8:50am – Ron shows me some slides that he has previously presented to the company’s board of directors. They outline the status of the company’s people organization, and some of where we are headed. It is interesting to see the amount of tremendous diversity in the company, but we still have more to do.

9:00am – Gregory comes in to meet with my host and discuss some exciting new recruiting programs in the works. Again, it was interesting to hear about the different constituencies involved and the tensions that can arise between them.

9:25am – Simil pops in to tell my host about a recent hire. The person’s title is Director of First Impressions and can be found at the front desk of headquarters.

10:15am – Our next meeting, Angelica comes in to talk about an upcoming TEDx style talk she was invited to give. She is planning to talk about the value of reverse mentoring. We talk about the difference in work styles between different generations, and the need to expect differences and find common ground.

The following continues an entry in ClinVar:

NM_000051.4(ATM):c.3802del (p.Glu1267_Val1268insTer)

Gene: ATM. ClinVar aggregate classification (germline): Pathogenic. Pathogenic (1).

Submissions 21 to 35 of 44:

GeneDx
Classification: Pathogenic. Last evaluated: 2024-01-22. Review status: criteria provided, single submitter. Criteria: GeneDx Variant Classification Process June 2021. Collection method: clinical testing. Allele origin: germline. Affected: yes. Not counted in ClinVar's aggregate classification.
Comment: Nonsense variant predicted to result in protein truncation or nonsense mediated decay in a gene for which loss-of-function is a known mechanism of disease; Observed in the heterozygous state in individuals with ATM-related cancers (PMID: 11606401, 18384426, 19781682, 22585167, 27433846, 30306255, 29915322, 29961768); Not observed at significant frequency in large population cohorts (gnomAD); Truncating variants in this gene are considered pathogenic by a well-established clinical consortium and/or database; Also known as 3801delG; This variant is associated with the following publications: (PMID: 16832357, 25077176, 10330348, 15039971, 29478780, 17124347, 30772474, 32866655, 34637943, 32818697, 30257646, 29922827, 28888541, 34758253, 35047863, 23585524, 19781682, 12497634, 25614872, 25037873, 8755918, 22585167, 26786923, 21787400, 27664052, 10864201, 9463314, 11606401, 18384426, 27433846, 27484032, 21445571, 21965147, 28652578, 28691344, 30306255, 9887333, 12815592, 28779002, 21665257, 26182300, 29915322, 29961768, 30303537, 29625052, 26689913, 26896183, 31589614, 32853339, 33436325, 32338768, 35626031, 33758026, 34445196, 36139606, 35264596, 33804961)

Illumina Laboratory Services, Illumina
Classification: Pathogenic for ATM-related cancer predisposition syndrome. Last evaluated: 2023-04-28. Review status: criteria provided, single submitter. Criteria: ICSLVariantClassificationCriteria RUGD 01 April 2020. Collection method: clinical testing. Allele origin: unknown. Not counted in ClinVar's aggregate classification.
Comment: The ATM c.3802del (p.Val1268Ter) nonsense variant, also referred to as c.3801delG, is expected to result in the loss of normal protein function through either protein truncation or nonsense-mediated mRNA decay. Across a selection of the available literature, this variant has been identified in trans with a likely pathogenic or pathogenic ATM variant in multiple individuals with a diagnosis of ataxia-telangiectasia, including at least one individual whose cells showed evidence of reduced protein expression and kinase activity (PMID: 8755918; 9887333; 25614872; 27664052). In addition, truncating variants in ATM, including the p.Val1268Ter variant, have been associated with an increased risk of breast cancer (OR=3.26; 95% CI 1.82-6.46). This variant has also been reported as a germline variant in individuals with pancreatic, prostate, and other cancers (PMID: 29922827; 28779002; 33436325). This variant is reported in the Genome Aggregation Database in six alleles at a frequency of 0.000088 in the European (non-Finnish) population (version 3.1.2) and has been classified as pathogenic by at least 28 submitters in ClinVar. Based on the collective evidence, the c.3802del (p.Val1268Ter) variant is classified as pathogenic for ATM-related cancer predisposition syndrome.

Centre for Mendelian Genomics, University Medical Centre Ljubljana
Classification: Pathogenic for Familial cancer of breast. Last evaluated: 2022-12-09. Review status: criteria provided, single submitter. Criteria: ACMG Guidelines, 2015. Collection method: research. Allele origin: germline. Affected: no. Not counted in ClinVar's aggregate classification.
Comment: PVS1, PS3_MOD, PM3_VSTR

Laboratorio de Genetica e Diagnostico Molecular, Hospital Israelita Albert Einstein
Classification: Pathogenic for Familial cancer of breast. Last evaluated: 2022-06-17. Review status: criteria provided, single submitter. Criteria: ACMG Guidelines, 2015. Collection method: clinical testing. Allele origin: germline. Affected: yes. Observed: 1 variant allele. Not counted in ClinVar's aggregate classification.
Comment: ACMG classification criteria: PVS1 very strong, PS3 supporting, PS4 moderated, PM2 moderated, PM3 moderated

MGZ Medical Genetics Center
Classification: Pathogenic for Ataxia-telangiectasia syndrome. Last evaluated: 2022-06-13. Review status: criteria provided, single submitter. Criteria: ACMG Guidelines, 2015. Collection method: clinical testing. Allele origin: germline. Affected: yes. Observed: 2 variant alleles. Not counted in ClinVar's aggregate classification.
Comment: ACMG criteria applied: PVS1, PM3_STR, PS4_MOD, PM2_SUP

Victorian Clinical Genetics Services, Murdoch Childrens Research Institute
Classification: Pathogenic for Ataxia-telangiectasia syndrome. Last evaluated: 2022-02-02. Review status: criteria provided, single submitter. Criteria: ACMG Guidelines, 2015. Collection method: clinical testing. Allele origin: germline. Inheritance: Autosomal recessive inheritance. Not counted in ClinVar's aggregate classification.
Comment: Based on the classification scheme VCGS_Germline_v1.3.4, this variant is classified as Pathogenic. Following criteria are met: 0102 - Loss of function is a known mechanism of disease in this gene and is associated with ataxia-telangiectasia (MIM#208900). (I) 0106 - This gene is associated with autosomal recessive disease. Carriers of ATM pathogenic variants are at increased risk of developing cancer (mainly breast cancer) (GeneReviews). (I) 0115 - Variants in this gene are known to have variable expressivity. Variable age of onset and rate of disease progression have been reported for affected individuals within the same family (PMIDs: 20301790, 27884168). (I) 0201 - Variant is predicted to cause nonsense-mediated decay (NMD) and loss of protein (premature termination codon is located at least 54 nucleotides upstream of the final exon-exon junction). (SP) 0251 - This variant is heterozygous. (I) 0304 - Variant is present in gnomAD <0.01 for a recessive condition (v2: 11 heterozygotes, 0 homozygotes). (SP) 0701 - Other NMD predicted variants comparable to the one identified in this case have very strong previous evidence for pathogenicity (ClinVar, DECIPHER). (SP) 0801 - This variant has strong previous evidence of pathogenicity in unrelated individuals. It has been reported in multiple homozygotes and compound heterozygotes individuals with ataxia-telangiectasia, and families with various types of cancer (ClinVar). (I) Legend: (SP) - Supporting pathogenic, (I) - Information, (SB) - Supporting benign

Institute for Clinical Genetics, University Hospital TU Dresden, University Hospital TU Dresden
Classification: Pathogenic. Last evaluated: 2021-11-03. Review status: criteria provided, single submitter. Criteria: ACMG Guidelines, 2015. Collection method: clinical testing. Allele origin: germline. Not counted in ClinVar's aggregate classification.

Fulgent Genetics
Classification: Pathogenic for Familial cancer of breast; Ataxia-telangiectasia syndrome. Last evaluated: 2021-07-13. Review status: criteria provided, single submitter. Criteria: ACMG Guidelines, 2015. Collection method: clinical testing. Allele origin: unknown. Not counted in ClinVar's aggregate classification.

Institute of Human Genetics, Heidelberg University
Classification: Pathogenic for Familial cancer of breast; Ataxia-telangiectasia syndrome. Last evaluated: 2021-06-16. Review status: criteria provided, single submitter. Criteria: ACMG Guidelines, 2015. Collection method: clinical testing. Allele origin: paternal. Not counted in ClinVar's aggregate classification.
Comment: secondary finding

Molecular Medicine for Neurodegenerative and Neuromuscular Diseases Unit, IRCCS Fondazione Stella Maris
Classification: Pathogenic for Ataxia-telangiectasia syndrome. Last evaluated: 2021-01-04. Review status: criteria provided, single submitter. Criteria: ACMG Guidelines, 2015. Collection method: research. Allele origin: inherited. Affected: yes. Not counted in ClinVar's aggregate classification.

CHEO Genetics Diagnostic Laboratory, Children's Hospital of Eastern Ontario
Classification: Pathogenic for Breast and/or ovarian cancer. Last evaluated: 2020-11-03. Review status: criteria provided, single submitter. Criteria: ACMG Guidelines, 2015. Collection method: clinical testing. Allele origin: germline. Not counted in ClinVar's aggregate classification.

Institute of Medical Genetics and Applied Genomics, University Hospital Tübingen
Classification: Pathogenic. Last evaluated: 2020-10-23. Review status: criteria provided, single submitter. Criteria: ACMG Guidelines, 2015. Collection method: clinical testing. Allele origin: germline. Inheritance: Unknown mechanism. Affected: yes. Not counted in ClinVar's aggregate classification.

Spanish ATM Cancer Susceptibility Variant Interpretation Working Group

10:55am – Email break with a tweet.

11:15am – We stealthily join a feedback call on a new online training program for people managers; stealthily because we don’t want to skew the feedback. The group on the call were all beta testers, and provided both very positive feedback as well as a few opportunities for improvement. Someone brings up one of my (many) favorite quotes from Albert Einstein: “I never teach my pupils. I only attempt to provide the conditions in which they can learn.”

11:50am – Time for a walk. We visit the different HR folks around the office. Perhaps unsurprisingly, my host knows each by name.

12:05pm – We grab lunch and chat about our travels. My host gets something healthy and I do not. Enough said.

1:05pm – We have a meeting with the head of employee relations who also acts as my host’s human resource business partner. Essentially, this person is “HR for HR,” which is an interesting dynamic in itself. I can imagine the experience being relatable to a doctor’s doctor.